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Do Western Balkan countries like Macron's idea for a two-tier Europe?

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By Gresa Kraja
A man kisses the EU flag attached on the windshield of a car, celebrating the recommendation of European Commission to open accession talks with Macedonia, Wednesday, Oct. 14
A man kisses the EU flag attached on the windshield of a car, celebrating the recommendation of European Commission to open accession talks with Macedonia, Wednesday, Oct. 14   -   Copyright  Credit: AP Photo

France's President Emmanuel Macron has pitched one of the biggest reforms to the EU structure in decades - the idea of a second tier of countries outside the bloc that share the bloc's values and geography. 

He suggested post-Brexit Britain could be involved, as well as countries impacted or threatened by Russia's invasion: Ukraine, Georgia and Moldova.

But what about the countries of the Western Balkans? How did Macron's words go down in a region that has seen long delays over EU membership?

In Albania, which applied to join in 2009, the idea of a two-tier Europe was received with feelings of realism and resignation. The country has seen its bid stall. That's because it's linked to the application of North Macedonia, which has been repeatedly vetoed by existing EU countries, the latest being Bulgaria

“He [President Macron] was right five years ago, when he spoke of the need for another path to integration, but little has changed since then," said the office of Albania's prime minister, Edi Rama, in a statement to Euronews Albania

"However, it's time to think and move forward towards a new community of European democracies, but, having said that, I'm not so optimistic that something fundamentally different will happen than what revolves around the same ordinary gravity.”

Jorida Tabaku, head of the Albanian parliament’s European integration committee, saw Macron’s comments as an indication that the European Council -- made up of EU countries' heads of government or state and defines the overall direction of the bloc -- will not decide to start membership negotiations with Albania nor North Macedonia when they meet in June.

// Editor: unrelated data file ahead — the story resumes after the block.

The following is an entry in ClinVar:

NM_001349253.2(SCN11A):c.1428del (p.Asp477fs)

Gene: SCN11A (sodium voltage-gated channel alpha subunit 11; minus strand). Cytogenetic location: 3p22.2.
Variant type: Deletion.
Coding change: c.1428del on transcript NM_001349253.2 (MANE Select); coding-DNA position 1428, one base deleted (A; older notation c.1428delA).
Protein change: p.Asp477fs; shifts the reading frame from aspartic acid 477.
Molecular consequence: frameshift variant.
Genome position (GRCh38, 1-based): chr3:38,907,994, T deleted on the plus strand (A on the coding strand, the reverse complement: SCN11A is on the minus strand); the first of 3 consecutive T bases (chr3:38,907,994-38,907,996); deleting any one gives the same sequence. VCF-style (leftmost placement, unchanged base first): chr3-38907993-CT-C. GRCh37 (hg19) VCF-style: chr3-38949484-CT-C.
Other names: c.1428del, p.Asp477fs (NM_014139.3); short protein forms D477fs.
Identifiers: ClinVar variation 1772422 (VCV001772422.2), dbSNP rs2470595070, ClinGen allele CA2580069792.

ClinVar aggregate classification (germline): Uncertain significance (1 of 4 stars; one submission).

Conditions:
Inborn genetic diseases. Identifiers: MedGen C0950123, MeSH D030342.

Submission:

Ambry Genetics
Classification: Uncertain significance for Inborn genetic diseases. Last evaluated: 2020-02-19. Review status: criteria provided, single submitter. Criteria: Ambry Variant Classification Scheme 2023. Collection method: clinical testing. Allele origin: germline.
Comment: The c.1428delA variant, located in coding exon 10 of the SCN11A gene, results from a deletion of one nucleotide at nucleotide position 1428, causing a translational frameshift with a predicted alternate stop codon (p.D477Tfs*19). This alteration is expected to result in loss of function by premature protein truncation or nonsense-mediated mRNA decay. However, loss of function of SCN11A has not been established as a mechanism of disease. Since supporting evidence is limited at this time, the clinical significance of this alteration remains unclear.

Tabaku, stressing the importance of EU integration as a tool to ensure the region's stability and prosperity, said she believes the war in Ukraine sheds a new light on the Western Balkans, highlighting how “easy it is to upset important balances”. According to her, that is the reason why the Western Balkans is receiving extra attention and taking central focus again.

North Macedonia, which applied for membership in 2004, was more positive. A government spokesman called Macron's idea "an excellent opportunity to unite countries that failed or did not want to join the bloc at a given moment, given the new geopolitical situation".

In Serbia, its president, Aleksandar Vucic, was more cautious. He said that he had not spoken to Macron for more than a month and would not interfere in decision-making processes within the European Union. 

"I would like to hear what his final plan is so that I can make a statement," Vucic said in a statement to media in Serbia.

The country has begun talks with Brussels but there is unlikely to be any concrete progress on joining until its dispute with Kosovo is resolved. 

Kosovo, a former province of Serbia, declared independence from Belgrade in 2008. Serbia doesn't recognise this and continues to treat Kosovo as if it were under its sovereignty.

Officials in Kosovo, which is considered "a potential candidate for EU membership", have yet to comment on Macron's idea.

Bosnia and Herzegovina has the same status as Kosovo. Prospects are poor. It applied for EU membership in 2016 but, according to a European Parliament briefing note, "internal political instability and lack of political reforms have dampened the country's prospects of joining the EU".

Montenegro applied for EU membership in 2008 and talks began four years later.